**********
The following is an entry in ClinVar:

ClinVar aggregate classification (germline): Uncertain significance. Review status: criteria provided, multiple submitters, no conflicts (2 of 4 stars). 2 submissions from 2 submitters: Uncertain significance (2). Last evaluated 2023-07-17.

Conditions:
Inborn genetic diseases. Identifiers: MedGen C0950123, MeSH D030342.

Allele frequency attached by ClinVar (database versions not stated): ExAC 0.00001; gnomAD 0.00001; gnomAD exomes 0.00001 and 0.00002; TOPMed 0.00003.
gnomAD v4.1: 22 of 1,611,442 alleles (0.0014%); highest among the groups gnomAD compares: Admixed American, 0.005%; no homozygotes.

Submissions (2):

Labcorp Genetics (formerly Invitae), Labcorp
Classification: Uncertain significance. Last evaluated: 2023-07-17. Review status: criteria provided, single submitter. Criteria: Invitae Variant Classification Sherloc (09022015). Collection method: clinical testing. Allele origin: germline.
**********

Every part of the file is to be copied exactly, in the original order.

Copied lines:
The following is an entry in ClinVar:

ClinVar aggregate classification (germline): Uncertain significance. Review status: criteria provided, multiple submitters, no conflicts (2 of 4 stars). 2 submissions from 2 submitters: Uncertain significance (2). Last evaluated 2023-07-17.

Conditions:
Inborn genetic diseases. Identifiers: MedGen C0950123, MeSH D030342.

Allele frequency attached by ClinVar (database versions not stated): ExAC 0.00001; gnomAD 0.00001; gnomAD exomes 0.00001 and 0.00002; TOPMed 0.00003.
gnomAD v4.1: 22 of 1,611,442 alleles (0.0014%); highest among the groups gnomAD compares: Admixed American, 0.005%; no homozygotes.

Submissions (2):

Labcorp Genetics (formerly Invitae), Labcorp
Classification: Uncertain significance. Last evaluated: 2023-07-17. Review status: criteria provided, single submitter. Criteria: Invitae Variant Classification Sherloc (09022015). Collection method: clinical testing. Allele origin: germline.